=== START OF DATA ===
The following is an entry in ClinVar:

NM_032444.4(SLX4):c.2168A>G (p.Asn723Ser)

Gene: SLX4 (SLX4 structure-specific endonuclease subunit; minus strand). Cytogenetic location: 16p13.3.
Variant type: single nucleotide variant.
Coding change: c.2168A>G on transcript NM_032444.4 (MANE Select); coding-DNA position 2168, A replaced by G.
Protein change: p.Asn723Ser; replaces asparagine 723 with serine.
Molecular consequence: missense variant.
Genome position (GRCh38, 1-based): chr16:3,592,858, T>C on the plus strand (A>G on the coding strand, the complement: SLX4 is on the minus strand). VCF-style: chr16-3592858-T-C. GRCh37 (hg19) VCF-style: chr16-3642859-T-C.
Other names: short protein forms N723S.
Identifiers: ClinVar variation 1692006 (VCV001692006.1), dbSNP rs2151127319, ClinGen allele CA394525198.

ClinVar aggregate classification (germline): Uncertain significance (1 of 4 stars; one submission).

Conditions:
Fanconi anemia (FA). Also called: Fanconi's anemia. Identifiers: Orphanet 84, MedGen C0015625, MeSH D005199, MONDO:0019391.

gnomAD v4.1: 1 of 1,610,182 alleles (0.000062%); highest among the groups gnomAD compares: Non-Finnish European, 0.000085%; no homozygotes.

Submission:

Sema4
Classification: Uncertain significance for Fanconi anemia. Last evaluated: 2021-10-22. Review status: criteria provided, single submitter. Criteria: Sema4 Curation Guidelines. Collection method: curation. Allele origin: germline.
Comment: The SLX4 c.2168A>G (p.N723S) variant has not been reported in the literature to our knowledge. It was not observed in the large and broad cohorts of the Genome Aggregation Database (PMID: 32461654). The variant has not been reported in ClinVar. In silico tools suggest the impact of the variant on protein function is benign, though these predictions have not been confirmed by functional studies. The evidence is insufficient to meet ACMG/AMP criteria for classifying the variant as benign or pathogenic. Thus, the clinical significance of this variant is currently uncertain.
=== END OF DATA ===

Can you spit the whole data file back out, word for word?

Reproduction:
The following is an entry in ClinVar:

NM_032444.4(SLX4):c.2168A>G (p.Asn723Ser)

Gene: SLX4 (SLX4 structure-specific endonuclease subunit; minus strand). Cytogenetic location: 16p13.3.
Variant type: single nucleotide variant.
Coding change: c.2168A>G on transcript NM_032444.4 (MANE Select); coding-DNA position 2168, A replaced by G.
Protein change: p.Asn723Ser; replaces asparagine 723 with serine.
Molecular consequence: missense variant.
Genome position (GRCh38, 1-based): chr16:3,592,858, T>C on the plus strand (A>G on the coding strand, the complement: SLX4 is on the minus strand). VCF-style: chr16-3592858-T-C. GRCh37 (hg19) VCF-style: chr16-3642859-T-C.
Other names: short protein forms N723S.
Identifiers: ClinVar variation 1692006 (VCV001692006.1), dbSNP rs2151127319, ClinGen allele CA394525198.

ClinVar aggregate classification (germline): Uncertain significance (1 of 4 stars; one submission).

Conditions:
Fanconi anemia (FA). Also called: Fanconi's anemia. Identifiers: Orphanet 84, MedGen C0015625, MeSH D005199, MONDO:0019391.

gnomAD v4.1: 1 of 1,610,182 alleles (0.000062%); highest among the groups gnomAD compares: Non-Finnish European, 0.000085%; no homozygotes.

Submission:

Sema4
Classification: Uncertain significance for Fanconi anemia. Last evaluated: 2021-10-22. Review status: criteria provided, single submitter. Criteria: Sema4 Curation Guidelines. Collection method: curation. Allele origin: germline.
Comment: The SLX4 c.2168A>G (p.N723S) variant has not been reported in the literature to our knowledge. It was not observed in the large and broad cohorts of the Genome Aggregation Database (PMID: 32461654). The variant has not been reported in ClinVar. In silico tools suggest the impact of the variant on protein function is benign, though these predictions have not been confirmed by functional studies. The evidence is insufficient to meet ACMG/AMP criteria for classifying the variant as benign or pathogenic. Thus, the clinical significance of this variant is currently uncertain.